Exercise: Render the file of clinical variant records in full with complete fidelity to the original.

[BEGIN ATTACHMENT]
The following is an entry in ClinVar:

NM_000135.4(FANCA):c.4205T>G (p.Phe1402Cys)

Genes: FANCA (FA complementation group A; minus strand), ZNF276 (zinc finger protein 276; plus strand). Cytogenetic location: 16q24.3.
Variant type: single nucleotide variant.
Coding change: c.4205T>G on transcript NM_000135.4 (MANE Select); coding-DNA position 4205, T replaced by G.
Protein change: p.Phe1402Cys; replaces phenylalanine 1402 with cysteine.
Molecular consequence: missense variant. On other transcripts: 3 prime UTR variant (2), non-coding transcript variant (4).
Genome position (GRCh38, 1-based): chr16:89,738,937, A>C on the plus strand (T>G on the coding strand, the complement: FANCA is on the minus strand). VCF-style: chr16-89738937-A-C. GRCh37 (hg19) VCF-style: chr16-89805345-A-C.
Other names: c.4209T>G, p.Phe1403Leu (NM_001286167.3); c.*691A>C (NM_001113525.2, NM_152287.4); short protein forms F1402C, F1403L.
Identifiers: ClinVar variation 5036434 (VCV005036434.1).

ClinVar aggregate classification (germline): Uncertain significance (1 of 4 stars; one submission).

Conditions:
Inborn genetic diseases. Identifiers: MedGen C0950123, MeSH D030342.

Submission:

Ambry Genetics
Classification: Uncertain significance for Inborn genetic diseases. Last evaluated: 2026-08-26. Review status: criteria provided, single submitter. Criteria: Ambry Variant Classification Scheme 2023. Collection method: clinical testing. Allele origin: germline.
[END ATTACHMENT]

The following is an entry in ClinVar:

NM_000135.4(FANCA):c.4205T>G (p.Phe1402Cys)

Genes: FANCA (FA complementation group A; minus strand), ZNF276 (zinc finger protein 276; plus strand). Cytogenetic location: 16q24.3.
Variant type: single nucleotide variant.
Coding change: c.4205T>G on transcript NM_000135.4 (MANE Select); coding-DNA position 4205, T replaced by G.
Protein change: p.Phe1402Cys; replaces phenylalanine 1402 with cysteine.
Molecular consequence: missense variant. On other transcripts: 3 prime UTR variant (2), non-coding transcript variant (4).
Genome position (GRCh38, 1-based): chr16:89,738,937, A>C on the plus strand (T>G on the coding strand, the complement: FANCA is on the minus strand). VCF-style: chr16-89738937-A-C. GRCh37 (hg19) VCF-style: chr16-89805345-A-C.
Other names: c.4209T>G, p.Phe1403Leu (NM_001286167.3); c.*691A>C (NM_001113525.2, NM_152287.4); short protein forms F1402C, F1403L.
Identifiers: ClinVar variation 5036434 (VCV005036434.1).

ClinVar aggregate classification (germline): Uncertain significance (1 of 4 stars; one submission).

Conditions:
Inborn genetic diseases. Identifiers: MedGen C0950123, MeSH D030342.

Submission:

Ambry Genetics
Classification: Uncertain significance for Inborn genetic diseases. Last evaluated: 2026-08-26. Review status: criteria provided, single submitter. Criteria: Ambry Variant Classification Scheme 2023. Collection method: clinical testing. Allele origin: germline.